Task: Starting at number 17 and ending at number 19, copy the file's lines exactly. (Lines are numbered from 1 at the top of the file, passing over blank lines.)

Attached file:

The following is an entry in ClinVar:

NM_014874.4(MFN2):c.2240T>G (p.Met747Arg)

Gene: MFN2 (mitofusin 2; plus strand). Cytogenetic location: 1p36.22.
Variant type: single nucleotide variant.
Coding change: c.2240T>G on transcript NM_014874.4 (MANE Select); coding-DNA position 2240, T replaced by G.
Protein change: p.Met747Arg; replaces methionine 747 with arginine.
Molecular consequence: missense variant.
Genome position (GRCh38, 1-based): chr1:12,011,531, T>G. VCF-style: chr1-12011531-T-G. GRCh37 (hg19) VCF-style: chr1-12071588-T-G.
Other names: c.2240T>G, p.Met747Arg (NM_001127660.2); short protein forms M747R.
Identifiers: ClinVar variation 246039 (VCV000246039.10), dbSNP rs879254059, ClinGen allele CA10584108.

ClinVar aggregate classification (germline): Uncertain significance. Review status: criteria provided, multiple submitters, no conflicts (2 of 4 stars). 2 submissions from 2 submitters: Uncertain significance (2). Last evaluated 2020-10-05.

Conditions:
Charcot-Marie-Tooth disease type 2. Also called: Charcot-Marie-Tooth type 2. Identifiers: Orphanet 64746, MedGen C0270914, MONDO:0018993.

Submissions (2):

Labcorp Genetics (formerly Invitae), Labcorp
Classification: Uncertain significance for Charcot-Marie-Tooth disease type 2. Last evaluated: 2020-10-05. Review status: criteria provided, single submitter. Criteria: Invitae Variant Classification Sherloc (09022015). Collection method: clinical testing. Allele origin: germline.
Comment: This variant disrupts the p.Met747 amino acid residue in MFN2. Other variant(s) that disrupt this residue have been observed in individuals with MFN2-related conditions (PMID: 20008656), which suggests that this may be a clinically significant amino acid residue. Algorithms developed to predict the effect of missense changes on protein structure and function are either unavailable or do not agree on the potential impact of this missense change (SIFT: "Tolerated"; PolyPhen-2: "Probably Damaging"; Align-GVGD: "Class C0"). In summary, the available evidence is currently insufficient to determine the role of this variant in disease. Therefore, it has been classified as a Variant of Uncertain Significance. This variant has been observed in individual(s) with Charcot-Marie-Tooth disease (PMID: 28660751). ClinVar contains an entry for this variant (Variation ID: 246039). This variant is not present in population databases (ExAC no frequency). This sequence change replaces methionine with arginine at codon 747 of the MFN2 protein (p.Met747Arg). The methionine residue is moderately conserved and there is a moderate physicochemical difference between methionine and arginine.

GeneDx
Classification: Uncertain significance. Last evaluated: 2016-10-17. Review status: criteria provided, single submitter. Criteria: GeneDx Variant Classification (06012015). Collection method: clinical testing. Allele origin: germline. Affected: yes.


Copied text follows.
Comment: This variant disrupts the p.Met747 amino acid residue in MFN2. Other variant(s) that disrupt this residue have been observed in individuals with MFN2-related conditions (PMID: 20008656), which suggests that this may be a clinically significant amino acid residue. Algorithms developed to predict the effect of missense changes on protein structure and function are either unavailable or do not agree on the potential impact of this missense change (SIFT: "Tolerated"; PolyPhen-2: "Probably Damaging"; Align-GVGD: "Class C0"). In summary, the available evidence is currently insufficient to determine the role of this variant in disease. Therefore, it has been classified as a Variant of Uncertain Significance. This variant has been observed in individual(s) with Charcot-Marie-Tooth disease (PMID: 28660751). ClinVar contains an entry for this variant (Variation ID: 246039). This variant is not present in population databases (ExAC no frequency). This sequence change replaces methionine with arginine at codon 747 of the MFN2 protein (p.Met747Arg). The methionine residue is moderately conserved and there is a moderate physicochemical difference between methionine and arginine.

GeneDx
Classification: Uncertain significance. Last evaluated: 2016-10-17. Review status: criteria provided, single submitter. Criteria: GeneDx Variant Classification (06012015). Collection method: clinical testing. Allele origin: germline. Affected: yes.